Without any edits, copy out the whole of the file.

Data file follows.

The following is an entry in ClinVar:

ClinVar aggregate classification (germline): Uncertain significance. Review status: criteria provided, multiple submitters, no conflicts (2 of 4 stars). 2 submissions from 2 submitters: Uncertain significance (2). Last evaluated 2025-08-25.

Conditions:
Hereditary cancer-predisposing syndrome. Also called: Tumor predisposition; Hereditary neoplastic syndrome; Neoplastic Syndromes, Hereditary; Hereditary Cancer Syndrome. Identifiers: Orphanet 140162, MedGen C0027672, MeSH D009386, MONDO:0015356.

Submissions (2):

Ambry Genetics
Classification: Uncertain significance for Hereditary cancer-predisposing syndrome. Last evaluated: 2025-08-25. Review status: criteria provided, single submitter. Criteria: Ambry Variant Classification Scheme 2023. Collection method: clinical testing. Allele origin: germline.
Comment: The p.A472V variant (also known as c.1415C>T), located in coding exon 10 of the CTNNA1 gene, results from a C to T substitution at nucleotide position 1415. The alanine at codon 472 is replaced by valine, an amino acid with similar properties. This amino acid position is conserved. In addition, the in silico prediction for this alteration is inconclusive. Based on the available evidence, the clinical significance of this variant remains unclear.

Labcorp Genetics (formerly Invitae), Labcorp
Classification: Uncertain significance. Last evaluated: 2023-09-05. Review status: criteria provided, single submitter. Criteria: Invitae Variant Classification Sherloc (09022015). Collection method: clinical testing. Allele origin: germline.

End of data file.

The following is an entry in ClinVar:

ClinVar aggregate classification (germline): Uncertain significance. Review status: criteria provided, multiple submitters, no conflicts (2 of 4 stars). 2 submissions from 2 submitters: Uncertain significance (2). Last evaluated 2025-08-25.

Conditions:
Hereditary cancer-predisposing syndrome. Also called: Tumor predisposition; Hereditary neoplastic syndrome; Neoplastic Syndromes, Hereditary; Hereditary Cancer Syndrome. Identifiers: Orphanet 140162, MedGen C0027672, MeSH D009386, MONDO:0015356.

Submissions (2):

Ambry Genetics
Classification: Uncertain significance for Hereditary cancer-predisposing syndrome. Last evaluated: 2025-08-25. Review status: criteria provided, single submitter. Criteria: Ambry Variant Classification Scheme 2023. Collection method: clinical testing. Allele origin: germline.
Comment: The p.A472V variant (also known as c.1415C>T), located in coding exon 10 of the CTNNA1 gene, results from a C to T substitution at nucleotide position 1415. The alanine at codon 472 is replaced by valine, an amino acid with similar properties. This amino acid position is conserved. In addition, the in silico prediction for this alteration is inconclusive. Based on the available evidence, the clinical significance of this variant remains unclear.

Labcorp Genetics (formerly Invitae), Labcorp
Classification: Uncertain significance. Last evaluated: 2023-09-05. Review status: criteria provided, single submitter. Criteria: Invitae Variant Classification Sherloc (09022015). Collection method: clinical testing. Allele origin: germline.